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Roger Federer prepares for an epic farewell

Roger Federer

The eyes of fans and sports’ cognoscenti around the world are witnessing one of the biggest goodbyes to an athlete tennis has known.
Ever since Roger Federer announced his retirement, a guessing game has ensued: when would he play his first and last match at Laver Cup 2022? Who might he pair with in doubles?

The Swiss maestro provided the answer Wednesday afternoon at London’s O2 Arena in a briefing with the press. It was his first media conference since taking to social media last week to break the news that prompted a flood of praise for his glittering career, well wishes and sadness.

Indeed the 20-time Grand Slam winner — whose contribution to tennis surpasses even his plethora of trophies — said doubles in Friday’s night session at The O2 would mark the last time he ever steps on court as a pro.

And the 41-year-old didn’t rule out long-time oncourt rival and friend Rafael Nadal partnering him on Team Europe.

“For me it will be special to share the court with anybody, regardless,” said Federer, who last competed in the 2021 Wimbledon quarterfinals against Poland’s Hubert Hurkacz, before being sidelined with a knee injury.

“It will be special because I haven’t been on a tennis court for so, so long.

“And I know it’s going to be a crazy stadium with unbelievable fans, with the team there. But of course, if it were to be Rafa, I find it quite ironic that it would be the two of us playing my last match. We’ll see how it goes.”

Call it Laver Cup deja vu if it transpires.

The pair sent tennis fans into a frenzy when they played doubles together at the inaugural Laver Cup in Prague in 2017.

Their differing styles have produced numerous classics as they graced the overwhelming majority of tennis’ grandest stages.

“I think it could be quite a unique situation if it were to happen, for as long as we battled together to having always this respect for one another, the families, our coaching teams,” said Federer.

“We always got along really well.”

“For us as well to go through a career that we both have had and to come out on the other side and being able to have a nice relationship, I think is maybe a great message as well, to not just tennis but sports and maybe even beyond. For that reason I think it would be great.”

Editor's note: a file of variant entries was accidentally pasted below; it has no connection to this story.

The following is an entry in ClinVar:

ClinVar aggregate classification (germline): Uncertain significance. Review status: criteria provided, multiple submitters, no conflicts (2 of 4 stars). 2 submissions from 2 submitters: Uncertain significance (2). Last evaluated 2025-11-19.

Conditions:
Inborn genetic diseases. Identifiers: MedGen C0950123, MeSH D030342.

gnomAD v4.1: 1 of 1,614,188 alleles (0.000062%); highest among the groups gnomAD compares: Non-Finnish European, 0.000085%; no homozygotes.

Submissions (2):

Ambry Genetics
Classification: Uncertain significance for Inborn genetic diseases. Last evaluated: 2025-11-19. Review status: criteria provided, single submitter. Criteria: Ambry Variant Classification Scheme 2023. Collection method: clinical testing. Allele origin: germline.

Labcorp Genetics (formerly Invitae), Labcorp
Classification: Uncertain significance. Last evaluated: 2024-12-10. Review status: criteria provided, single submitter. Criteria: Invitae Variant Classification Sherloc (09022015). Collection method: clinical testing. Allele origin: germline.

Roger Federer greets long-time rival and Team Europe teammate Novak Djokovic at The O2.
Roger Federer greets long-time rival and Team Europe teammate Novak Djokovic at The O2.

Federer joins Nadal, Novak Djokovic, Andy Murray, Casper Ruud, and Stefanos Tsitsipas onTeam Captain Bjorn Borg’s formidable side.

“It’s going to be a crazy week, but a good one,” said Federer, who idolized Borg as a child. “And having Novak, Rafa and Andy there obviously adds even more to it all. It almost looks like I organized it this way, but I really didn’t. I was just really happy that everybody was eager to play.

“We have never had Andy on the team and so having him on the team is going to be very special. I know it, especially with what he has gone through in terms of injuries. And then I think me, too, announcing (my retirement). I think we have a lot to talk about.”

Andy Murray meets Roger Federer
Roger Federer and teammate Andy Murray catch up at practice.

That Federer’s career concludes in London is certainly apt.

He opened his Grand Slam account west of The O2 Arena at Wimbledon in 2003, tallying a men’s record eight titles overall at the grass court major. The last two of his six titles at the ATP Finals also came at The O2.

“I’m happy to do it here in London,” said Federer. “Thinking about it, this city has been special to me. Maybe the most special place with Wimbledon down the road and here at The O2. (Having) played here and qualified for so many years and won here as well. I just thought it was very fitting. I have always enjoyed the crowds here as well.

“Having Bjorn on the bench with me for my final game resonated also in a big way with me. Having all the other guys around just felt like I was not going to be lonely announcing my retirement.

“Not that I wanted to hijack this event or anything, but I always feel sorry for players who sometimes retire on the tour, say, ‘I’m going to play one more match,’ then at one point you lose and there you stand all alone. Obviously 99% of the time you will lose at one point because only one guy wins the tournament.

“I just felt like this works very well here.”

Federer won’t be alone. His peers, thousands at The O2 and millions watching worldwide will make sure of that.

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